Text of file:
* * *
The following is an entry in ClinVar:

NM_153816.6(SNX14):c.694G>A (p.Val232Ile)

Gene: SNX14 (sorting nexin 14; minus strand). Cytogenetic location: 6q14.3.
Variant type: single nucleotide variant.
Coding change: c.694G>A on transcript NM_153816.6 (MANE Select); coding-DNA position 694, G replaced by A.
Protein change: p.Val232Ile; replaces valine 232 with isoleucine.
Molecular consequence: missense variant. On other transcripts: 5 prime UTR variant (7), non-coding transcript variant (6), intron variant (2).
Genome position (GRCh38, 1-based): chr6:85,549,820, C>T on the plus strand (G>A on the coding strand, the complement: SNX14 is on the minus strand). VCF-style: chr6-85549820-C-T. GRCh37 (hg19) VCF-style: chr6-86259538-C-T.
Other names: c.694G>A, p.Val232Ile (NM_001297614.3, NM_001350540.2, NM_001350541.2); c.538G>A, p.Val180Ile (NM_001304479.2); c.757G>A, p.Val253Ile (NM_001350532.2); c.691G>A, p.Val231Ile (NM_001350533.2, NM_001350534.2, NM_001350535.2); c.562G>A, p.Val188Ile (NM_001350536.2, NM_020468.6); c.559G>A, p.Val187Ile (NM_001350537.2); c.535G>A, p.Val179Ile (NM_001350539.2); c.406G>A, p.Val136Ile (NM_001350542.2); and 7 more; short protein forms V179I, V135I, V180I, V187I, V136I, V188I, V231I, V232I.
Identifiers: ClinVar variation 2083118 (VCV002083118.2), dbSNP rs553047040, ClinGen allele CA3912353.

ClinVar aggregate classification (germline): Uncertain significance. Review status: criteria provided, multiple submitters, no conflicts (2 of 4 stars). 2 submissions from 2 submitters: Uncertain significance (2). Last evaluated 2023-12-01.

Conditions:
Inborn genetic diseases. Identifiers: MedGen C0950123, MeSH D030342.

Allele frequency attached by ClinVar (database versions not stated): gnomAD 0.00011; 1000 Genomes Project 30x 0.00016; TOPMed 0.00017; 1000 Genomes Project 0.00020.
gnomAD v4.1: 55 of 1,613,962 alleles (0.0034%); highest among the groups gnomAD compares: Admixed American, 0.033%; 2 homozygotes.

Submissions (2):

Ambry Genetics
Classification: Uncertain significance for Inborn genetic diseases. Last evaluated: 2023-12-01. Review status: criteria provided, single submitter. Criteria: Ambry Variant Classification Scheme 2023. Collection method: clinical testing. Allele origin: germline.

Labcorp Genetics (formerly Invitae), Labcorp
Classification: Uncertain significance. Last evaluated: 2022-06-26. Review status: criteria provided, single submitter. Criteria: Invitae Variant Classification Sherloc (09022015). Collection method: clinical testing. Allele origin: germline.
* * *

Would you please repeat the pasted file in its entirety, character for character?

The following is an entry in ClinVar:

NM_153816.6(SNX14):c.694G>A (p.Val232Ile)

Gene: SNX14 (sorting nexin 14; minus strand). Cytogenetic location: 6q14.3.
Variant type: single nucleotide variant.
Coding change: c.694G>A on transcript NM_153816.6 (MANE Select); coding-DNA position 694, G replaced by A.
Protein change: p.Val232Ile; replaces valine 232 with isoleucine.
Molecular consequence: missense variant. On other transcripts: 5 prime UTR variant (7), non-coding transcript variant (6), intron variant (2).
Genome position (GRCh38, 1-based): chr6:85,549,820, C>T on the plus strand (G>A on the coding strand, the complement: SNX14 is on the minus strand). VCF-style: chr6-85549820-C-T. GRCh37 (hg19) VCF-style: chr6-86259538-C-T.
Other names: c.694G>A, p.Val232Ile (NM_001297614.3, NM_001350540.2, NM_001350541.2); c.538G>A, p.Val180Ile (NM_001304479.2); c.757G>A, p.Val253Ile (NM_001350532.2); c.691G>A, p.Val231Ile (NM_001350533.2, NM_001350534.2, NM_001350535.2); c.562G>A, p.Val188Ile (NM_001350536.2, NM_020468.6); c.559G>A, p.Val187Ile (NM_001350537.2); c.535G>A, p.Val179Ile (NM_001350539.2); c.406G>A, p.Val136Ile (NM_001350542.2); and 7 more; short protein forms V179I, V135I, V180I, V187I, V136I, V188I, V231I, V232I.
Identifiers: ClinVar variation 2083118 (VCV002083118.2), dbSNP rs553047040, ClinGen allele CA3912353.

ClinVar aggregate classification (germline): Uncertain significance. Review status: criteria provided, multiple submitters, no conflicts (2 of 4 stars). 2 submissions from 2 submitters: Uncertain significance (2). Last evaluated 2023-12-01.

Conditions:
Inborn genetic diseases. Identifiers: MedGen C0950123, MeSH D030342.

Allele frequency attached by ClinVar (database versions not stated): gnomAD 0.00011; 1000 Genomes Project 30x 0.00016; TOPMed 0.00017; 1000 Genomes Project 0.00020.
gnomAD v4.1: 55 of 1,613,962 alleles (0.0034%); highest among the groups gnomAD compares: Admixed American, 0.033%; 2 homozygotes.

Submissions (2):

Ambry Genetics
Classification: Uncertain significance for Inborn genetic diseases. Last evaluated: 2023-12-01. Review status: criteria provided, single submitter. Criteria: Ambry Variant Classification Scheme 2023. Collection method: clinical testing. Allele origin: germline.

Labcorp Genetics (formerly Invitae), Labcorp
Classification: Uncertain significance. Last evaluated: 2022-06-26. Review status: criteria provided, single submitter. Criteria: Invitae Variant Classification Sherloc (09022015). Collection method: clinical testing. Allele origin: germline.